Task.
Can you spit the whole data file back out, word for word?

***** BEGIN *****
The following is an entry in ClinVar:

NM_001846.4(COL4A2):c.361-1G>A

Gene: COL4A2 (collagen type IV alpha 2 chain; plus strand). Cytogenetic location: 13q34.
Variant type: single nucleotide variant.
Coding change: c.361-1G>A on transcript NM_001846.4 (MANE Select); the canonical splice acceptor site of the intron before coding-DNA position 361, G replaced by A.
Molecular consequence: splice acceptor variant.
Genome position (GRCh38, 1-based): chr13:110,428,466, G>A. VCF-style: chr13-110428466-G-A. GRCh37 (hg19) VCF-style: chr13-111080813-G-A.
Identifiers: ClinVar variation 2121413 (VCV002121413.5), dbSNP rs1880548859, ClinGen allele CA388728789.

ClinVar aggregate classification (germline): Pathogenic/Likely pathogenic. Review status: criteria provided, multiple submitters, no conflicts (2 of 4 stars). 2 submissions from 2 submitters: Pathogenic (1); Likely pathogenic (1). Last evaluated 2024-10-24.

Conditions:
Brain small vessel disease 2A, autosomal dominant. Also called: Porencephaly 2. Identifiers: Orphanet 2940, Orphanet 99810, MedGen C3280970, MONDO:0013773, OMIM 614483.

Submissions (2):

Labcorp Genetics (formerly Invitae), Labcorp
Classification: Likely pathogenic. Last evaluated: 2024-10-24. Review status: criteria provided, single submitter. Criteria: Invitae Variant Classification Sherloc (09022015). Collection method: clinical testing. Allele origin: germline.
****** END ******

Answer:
The following is an entry in ClinVar:

NM_001846.4(COL4A2):c.361-1G>A

Gene: COL4A2 (collagen type IV alpha 2 chain; plus strand). Cytogenetic location: 13q34.
Variant type: single nucleotide variant.
Coding change: c.361-1G>A on transcript NM_001846.4 (MANE Select); the canonical splice acceptor site of the intron before coding-DNA position 361, G replaced by A.
Molecular consequence: splice acceptor variant.
Genome position (GRCh38, 1-based): chr13:110,428,466, G>A. VCF-style: chr13-110428466-G-A. GRCh37 (hg19) VCF-style: chr13-111080813-G-A.
Identifiers: ClinVar variation 2121413 (VCV002121413.5), dbSNP rs1880548859, ClinGen allele CA388728789.

ClinVar aggregate classification (germline): Pathogenic/Likely pathogenic. Review status: criteria provided, multiple submitters, no conflicts (2 of 4 stars). 2 submissions from 2 submitters: Pathogenic (1); Likely pathogenic (1). Last evaluated 2024-10-24.

Conditions:
Brain small vessel disease 2A, autosomal dominant. Also called: Porencephaly 2. Identifiers: Orphanet 2940, Orphanet 99810, MedGen C3280970, MONDO:0013773, OMIM 614483.

Submissions (2):

Labcorp Genetics (formerly Invitae), Labcorp
Classification: Likely pathogenic. Last evaluated: 2024-10-24. Review status: criteria provided, single submitter. Criteria: Invitae Variant Classification Sherloc (09022015). Collection method: clinical testing. Allele origin: germline.